International Humanitarian Law Transparency

Research output: Contribution to journalArticlepeer-review


This article identifies the demand for public transparency as a new frontier in International Humanitarian Law (IHL). Armed conflicts have long required governments to balance secrecy and transparency. To take a few examples, they must decide whether and how to acknowledge: the existence of an armed conflict, the applicable legal rules, the evidence of possible violations, and the number of combatant and civilian casualties. But the long war on terror has heightened global civil society’s concerns about expansive government secrecy. Demands for enhanced public transparency span the range of IHL activities: the classification of conflicts, the sorting of combatants and civilians, the numbers of civilian casualties, the deployment of unlawful weapons, conditions of detention, the use of coercive interrogation, its facilitation via extraordinary rendition, and punishment for unlawful activities.

While revelations about drone strikes and national surveillance programs have spurred a domestic transparency debate, more attention needs to be paid to the role of international transparency. Many other countries also engage in the war on terror and several face their own internal armed conflicts. They too must decide how to manage information disclosure in light of their participation in armed conflicts. Thus, this article looks abroad to map out various mechanisms for IHL related transparency and discusses the role of IHL itself in mandating public transparency.

Part I begins by broadly contextualizing some of the most frequently deployed mechanisms of public transparency. First, democratic governments sometimes acknowledge voluntary disclosure of information regarding armed conflicts or authorize the unacknowledged release of information. In addition, unauthorized leakers or other third parties actors may reveal information regarding IHL that the government prefers to keep secret or differs from official government accounts. Domestic law itself may compel public disclosure of some information. While each state has its own variants, this section describes some relevant sources such as open access laws and judicial rulings during litigation. Relatedly, international law may also contain public transparency provisions that remain applicable during armed conflicts. While all of these mechanisms may enhance public access to information, the increasing demands for information outstrip their current application.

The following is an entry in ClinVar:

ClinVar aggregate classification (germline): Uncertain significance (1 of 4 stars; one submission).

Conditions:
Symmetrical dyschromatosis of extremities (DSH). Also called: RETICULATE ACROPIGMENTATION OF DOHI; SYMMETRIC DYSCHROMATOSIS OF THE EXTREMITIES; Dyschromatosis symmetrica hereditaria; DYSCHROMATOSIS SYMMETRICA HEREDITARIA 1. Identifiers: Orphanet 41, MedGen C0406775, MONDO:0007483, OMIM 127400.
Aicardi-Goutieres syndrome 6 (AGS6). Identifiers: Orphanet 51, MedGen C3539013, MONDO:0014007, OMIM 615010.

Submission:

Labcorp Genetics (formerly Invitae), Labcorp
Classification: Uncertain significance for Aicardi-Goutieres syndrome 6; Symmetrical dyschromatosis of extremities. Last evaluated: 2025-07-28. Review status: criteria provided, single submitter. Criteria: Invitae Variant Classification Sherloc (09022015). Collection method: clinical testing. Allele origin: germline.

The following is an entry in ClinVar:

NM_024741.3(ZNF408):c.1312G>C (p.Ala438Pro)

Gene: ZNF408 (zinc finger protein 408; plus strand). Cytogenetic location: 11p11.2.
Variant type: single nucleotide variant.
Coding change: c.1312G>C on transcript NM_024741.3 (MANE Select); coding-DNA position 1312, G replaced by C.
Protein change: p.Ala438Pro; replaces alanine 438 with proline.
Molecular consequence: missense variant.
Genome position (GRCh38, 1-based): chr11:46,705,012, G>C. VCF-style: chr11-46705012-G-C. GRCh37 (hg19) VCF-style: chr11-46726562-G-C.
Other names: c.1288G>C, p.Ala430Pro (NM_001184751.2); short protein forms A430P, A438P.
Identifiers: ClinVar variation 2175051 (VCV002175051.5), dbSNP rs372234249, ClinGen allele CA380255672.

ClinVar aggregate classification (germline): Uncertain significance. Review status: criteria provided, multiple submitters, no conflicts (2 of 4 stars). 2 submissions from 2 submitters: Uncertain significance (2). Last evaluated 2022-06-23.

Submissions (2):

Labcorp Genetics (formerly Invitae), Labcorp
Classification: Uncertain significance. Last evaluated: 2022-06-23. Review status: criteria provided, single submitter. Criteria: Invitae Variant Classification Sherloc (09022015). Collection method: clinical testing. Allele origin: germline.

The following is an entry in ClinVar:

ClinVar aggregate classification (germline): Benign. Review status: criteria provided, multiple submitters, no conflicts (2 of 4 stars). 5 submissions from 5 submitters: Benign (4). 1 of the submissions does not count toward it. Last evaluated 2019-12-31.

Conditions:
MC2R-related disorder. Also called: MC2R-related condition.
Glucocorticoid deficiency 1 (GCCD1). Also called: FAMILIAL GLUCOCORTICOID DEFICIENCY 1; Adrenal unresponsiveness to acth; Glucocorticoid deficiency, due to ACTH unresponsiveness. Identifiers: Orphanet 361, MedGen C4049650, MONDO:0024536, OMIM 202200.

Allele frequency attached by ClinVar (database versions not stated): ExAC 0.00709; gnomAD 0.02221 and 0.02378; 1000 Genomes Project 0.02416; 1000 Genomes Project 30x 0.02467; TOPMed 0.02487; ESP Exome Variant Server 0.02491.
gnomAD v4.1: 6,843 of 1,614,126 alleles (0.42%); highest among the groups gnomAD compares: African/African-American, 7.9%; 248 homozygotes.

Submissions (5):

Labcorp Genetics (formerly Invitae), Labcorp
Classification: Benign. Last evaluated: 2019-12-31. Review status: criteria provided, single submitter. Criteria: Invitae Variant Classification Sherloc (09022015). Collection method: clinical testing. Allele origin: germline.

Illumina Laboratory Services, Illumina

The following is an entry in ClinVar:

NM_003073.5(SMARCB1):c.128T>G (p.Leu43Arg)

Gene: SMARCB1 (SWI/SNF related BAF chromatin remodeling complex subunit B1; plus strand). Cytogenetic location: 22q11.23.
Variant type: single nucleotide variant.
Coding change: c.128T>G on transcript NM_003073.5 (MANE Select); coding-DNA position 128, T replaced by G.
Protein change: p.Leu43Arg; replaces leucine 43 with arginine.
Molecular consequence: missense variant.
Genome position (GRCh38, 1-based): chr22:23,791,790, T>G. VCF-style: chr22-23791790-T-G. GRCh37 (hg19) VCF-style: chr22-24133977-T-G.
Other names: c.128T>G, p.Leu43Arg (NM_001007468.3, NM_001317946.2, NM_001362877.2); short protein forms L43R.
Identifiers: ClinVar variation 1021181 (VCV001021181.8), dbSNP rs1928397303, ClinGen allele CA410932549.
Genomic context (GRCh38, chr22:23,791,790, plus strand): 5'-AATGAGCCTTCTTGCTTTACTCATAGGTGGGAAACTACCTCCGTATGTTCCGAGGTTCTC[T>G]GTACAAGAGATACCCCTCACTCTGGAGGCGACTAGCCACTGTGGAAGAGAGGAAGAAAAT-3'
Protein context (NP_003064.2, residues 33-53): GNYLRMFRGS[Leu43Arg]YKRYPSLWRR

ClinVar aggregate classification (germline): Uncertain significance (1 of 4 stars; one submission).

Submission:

Part II uses a 2010 German ordered air strike in Kunduz, Afghanistan to investigate the role of various transparency mechanisms in the current IHL climate. As this operation ignited a political firestorm in Germany, it provides a nice case study of transparency in action. The strike raised such questions as whether an armed conflict existed, what rules of IHL applied, what the facts on the ground were concerning civilian casualties, and whether government actors had lied or engaged in a cover up. This section concludes by briefly describing the ecosystem in which existing transparency mechanisms dynamically interacted and noting why civil society might find them inadequate.

Part III turns to the substantive content of IHL itself to survey existing and possible future transparency requirements. While legal scholars have exhaustively discussed domestic information forcing statutes, they have written much less about how IHL itself can be used as a tool to compel disclosure. While such requirements would still require domestic implementation, they affect transparency on a global scale. This section identifies the limited public transparency requirements and notes reform efforts calling for new interpretations or new rules to facilitate public access to information.

This paper concludes by noting the contours of this new IHL frontier. What normative priors inform this frontier? What questions demand further research? What sort of reforms need to be assessed? This paper opens this conversation in hopes that as other IHL reforms are proposed and debated, the need for quality IHL information is recognized as an essential part of any of those other frontiers.
Original languageEnglish (US)
Pages (from-to)93
JournalFlorida State University Journal of Transnational Law & Policy
StatePublished - 2014


Dive into the research topics of 'International Humanitarian Law Transparency'. Together they form a unique fingerprint.

Cite this